As scandals go, this was a big one. In late November, Stanford Graduate School of Business publicly admitted that it misled thousands of applicants and donors about the way it distributes fellowship aid and financial assistance to its MBA students. The disclosure came to light as a result of a computer breach that exposed 14 terabytes of highly confidential student data detailing the most recent 5,120 financial aid applications from 2,288 students, spanning a seven-year period from 2008-2009 to 2015-2016.
The information was unearthed by a current MBA student, Adam Allcock, in February of this year from a shared network directory accessible to any student, faculty member or staffer of the business school. In the same month, on Feb. 23, the student reported the breach to Jack Edwards, director of financial aid, and the records were removed within an hour of his meeting with Edwards.
Allcock, however, says he spent 1,500 hours analyzing the data and compiling an 88-page report on it. His conclusion: “The GSB secretly ranks students as to how valuable (or replaceable) they were seen, and awarded financial aid on that basis. Not only has the GSB also been systematically discriminating by gender, international status and more while lying to their faces for the last 10 to ~25 years.”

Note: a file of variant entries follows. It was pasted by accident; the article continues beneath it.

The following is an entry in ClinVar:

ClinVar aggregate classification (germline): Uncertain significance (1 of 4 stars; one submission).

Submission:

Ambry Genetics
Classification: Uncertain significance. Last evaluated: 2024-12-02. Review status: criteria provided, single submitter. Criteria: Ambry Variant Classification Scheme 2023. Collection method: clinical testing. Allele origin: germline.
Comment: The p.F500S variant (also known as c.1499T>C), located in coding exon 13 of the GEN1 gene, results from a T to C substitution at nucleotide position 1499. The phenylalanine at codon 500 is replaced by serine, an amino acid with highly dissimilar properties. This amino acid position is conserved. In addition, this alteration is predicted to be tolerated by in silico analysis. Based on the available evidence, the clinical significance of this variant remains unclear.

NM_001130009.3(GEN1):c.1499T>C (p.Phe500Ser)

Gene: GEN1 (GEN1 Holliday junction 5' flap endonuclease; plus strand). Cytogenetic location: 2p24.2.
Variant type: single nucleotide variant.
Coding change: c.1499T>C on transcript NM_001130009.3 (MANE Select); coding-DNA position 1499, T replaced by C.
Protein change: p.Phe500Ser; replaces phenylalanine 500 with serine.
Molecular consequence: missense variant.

When deadly violence unfolded in the sleepy, college town of Charlottesville in August, some 20 first-year MBAs—all incoming students of color at the University of Virginia’s Darden School of Business—gathered together. It was supposed to be little more than a get together at the student housing complex.
But after the city was beseiged by hundreds of neo-Nazis and white supremacists, the meet-and-greet would become a place for an outpouring of emotion, the most poignant moment of that hellish day for Martin Davidson, a long-time leadership professor at Darden and the school’s chief diversity officer.
When he walked into the room, the professor could literally feel the anguish and pain. “These students were terrorized, fearful and deeply distraught,” recalled Davidson. “This was their very first weekend in Charlottesville. Now they were questioning coming here in the first place. They were full out scared to death.”
Even though the protesters came in from out of town and even though it was a random event in a place known for its progressive values, the incident is having a predictable impact on early applications to both the wider university and its business school.
For international students, who have little understanding of American politics and protests, it has been enough to scare off many who might have had the highly ranked Darden on their target lists. For underrepresented minorities and Jews in the U.S., the torchlight procession and racist chants on the university’s grounds—meant to evoke marches of Hitler Youth—may well be hard to erase. One thing is certain: Darden Dean Scott Beardsley is doing everything possible to put the protest behind the school.